“Don’t just look at the road; you need to look at the rearview mirror and at what other cars are doing, and you need to make sure you’re extra careful if you see people near the road,” said a 17-year-old driver.

Slow Down

When we spoke to a 17-year-old in Germany who is the son of BankingGeek founder1 and CEO Max Benz, he warned of the dangers of speeding.

“I would say the best advice I can give to other teen drivers is to just be patient,” he said. “I know it can be tempting to want to go fast and show off a little bit, but ultimately, it’s not worth it. Speeding is one of the leading causes of accidents, and as a teen driver, you’re already at a higher risk. So just take your time, obey the speed limit, and be extra careful when merging or changing lanes.”

Age group Percentage of male speeding drivers involved in fatal crashes in 2019 Percentage of female speeding drivers involved in fatal crashes in 2019
15-20 31% 17%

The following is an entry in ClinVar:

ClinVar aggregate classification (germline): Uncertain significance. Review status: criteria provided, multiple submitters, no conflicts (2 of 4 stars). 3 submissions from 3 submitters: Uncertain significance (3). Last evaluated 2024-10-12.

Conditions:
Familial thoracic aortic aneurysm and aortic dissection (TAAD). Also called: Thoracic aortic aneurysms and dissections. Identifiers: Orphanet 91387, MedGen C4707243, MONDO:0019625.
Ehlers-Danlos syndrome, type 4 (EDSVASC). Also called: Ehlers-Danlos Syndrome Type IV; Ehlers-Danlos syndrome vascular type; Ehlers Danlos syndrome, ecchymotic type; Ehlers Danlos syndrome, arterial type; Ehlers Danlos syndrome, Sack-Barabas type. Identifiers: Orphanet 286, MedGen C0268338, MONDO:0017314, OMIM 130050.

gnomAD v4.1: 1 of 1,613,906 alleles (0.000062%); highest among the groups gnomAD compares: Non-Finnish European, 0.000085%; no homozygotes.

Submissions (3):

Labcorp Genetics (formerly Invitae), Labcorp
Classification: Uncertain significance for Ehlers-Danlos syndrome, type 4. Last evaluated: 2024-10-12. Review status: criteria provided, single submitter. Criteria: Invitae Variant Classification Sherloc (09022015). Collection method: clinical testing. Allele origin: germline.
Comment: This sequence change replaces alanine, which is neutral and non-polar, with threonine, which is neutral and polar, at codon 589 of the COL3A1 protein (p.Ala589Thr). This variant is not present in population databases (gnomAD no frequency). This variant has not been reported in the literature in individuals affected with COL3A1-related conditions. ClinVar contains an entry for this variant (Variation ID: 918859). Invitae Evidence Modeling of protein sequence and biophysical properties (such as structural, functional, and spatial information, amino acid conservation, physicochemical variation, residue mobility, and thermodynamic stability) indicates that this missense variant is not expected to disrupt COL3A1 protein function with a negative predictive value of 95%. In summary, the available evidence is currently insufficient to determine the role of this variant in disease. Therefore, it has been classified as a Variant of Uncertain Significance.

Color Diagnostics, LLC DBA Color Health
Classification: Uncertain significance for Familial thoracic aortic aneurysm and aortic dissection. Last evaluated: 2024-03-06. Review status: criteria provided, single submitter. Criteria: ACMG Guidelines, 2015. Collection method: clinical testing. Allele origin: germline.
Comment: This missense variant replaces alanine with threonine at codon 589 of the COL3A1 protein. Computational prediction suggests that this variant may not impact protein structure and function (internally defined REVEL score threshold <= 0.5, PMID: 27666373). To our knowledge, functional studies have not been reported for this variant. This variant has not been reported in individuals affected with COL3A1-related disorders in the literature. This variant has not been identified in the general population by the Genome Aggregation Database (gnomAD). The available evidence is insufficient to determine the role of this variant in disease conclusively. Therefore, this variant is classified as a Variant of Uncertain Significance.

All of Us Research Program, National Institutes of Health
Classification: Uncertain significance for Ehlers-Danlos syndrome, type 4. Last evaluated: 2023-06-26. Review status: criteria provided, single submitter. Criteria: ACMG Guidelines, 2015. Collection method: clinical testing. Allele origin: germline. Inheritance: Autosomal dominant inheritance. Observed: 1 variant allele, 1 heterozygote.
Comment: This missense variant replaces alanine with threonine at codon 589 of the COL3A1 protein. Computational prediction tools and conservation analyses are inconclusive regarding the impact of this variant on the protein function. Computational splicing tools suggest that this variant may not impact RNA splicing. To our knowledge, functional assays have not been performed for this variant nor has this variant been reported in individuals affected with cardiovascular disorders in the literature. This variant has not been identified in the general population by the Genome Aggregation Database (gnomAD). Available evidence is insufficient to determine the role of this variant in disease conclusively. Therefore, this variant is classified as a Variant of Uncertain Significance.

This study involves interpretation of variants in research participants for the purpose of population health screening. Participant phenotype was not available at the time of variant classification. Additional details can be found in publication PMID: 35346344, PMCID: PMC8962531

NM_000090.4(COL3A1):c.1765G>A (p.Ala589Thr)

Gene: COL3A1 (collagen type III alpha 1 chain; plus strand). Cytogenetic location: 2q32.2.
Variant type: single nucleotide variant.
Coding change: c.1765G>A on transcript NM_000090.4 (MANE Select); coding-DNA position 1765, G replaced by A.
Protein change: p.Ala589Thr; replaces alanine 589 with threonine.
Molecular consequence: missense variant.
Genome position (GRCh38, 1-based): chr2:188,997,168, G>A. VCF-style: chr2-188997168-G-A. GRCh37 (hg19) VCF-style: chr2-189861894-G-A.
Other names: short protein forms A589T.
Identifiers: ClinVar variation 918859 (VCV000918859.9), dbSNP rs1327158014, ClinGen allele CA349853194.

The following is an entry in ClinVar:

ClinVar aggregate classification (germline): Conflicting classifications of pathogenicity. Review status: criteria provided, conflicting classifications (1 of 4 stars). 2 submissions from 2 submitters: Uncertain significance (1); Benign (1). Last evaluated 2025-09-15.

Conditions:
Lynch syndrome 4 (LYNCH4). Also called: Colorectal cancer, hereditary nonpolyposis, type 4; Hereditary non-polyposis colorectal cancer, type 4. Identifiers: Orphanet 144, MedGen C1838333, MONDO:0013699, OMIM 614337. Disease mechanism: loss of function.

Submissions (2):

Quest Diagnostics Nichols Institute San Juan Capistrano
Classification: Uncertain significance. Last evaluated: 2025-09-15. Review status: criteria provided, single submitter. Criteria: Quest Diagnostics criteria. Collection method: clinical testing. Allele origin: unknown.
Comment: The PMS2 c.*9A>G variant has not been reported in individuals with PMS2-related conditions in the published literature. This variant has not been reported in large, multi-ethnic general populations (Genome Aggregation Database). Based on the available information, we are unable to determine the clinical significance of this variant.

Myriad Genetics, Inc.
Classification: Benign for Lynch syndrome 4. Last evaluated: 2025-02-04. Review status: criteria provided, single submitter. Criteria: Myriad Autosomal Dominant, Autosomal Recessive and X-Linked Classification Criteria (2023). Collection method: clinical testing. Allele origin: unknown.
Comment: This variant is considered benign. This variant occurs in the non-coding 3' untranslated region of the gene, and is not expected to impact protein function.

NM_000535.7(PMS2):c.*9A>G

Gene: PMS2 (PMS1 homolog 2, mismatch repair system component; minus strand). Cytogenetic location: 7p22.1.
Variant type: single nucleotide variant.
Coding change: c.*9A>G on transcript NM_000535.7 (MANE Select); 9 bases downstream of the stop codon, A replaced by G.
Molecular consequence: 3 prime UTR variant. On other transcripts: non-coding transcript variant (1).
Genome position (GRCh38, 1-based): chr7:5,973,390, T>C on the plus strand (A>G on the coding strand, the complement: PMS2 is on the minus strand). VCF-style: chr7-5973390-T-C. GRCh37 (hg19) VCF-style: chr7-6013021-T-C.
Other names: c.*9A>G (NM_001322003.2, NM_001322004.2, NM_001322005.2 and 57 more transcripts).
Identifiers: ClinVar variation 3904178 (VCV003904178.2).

21-24 30% 18%
25-34 26% 15%
35-44 20% 11%
45-54 15% 9%
55-64 12% 7%
65-74 8% 6%
75 and older 8% 5%

The younger Benz’s advice is spot-on, especially for his demographic. In fact, teen boys ages 15 to 20 make up 31 percent of all speeding-related traffic fatalities, the plurality for any group, according to 2019 data from the National Highway Traffic Safety Administration (NHTSA).2

Wear the Right Shoes

You may not think driving shoes matter, but according to the 25-year-old daughter of Jennifer Denehy, co-founder and marketing director of PeopleSearchFaster3, they matter, particularly for teenage girls.

“Take your heels off, and keep a pair of flats on hand for the teen females,” said the former teen driver. “Long stilettos and heels frequently become jammed in the gas/brake pedals, throwing you off balance on the pedals. Simply change your shoes upon arrival at your location.”

Real Advice for Parents of Teen Drivers

Real advice for parents of teen drivers

Teen drivers aren’t the only ones that need advice. Teaching your child to drive can be nerve-wracking, to say the least. How can you stay calm enough to teach your child the rules of the road? To find out, we asked parents who have been through it themselves.

Trust Your Kids

Even though your heart may be racing, take a deep breath and put on a calm face in front of your teen.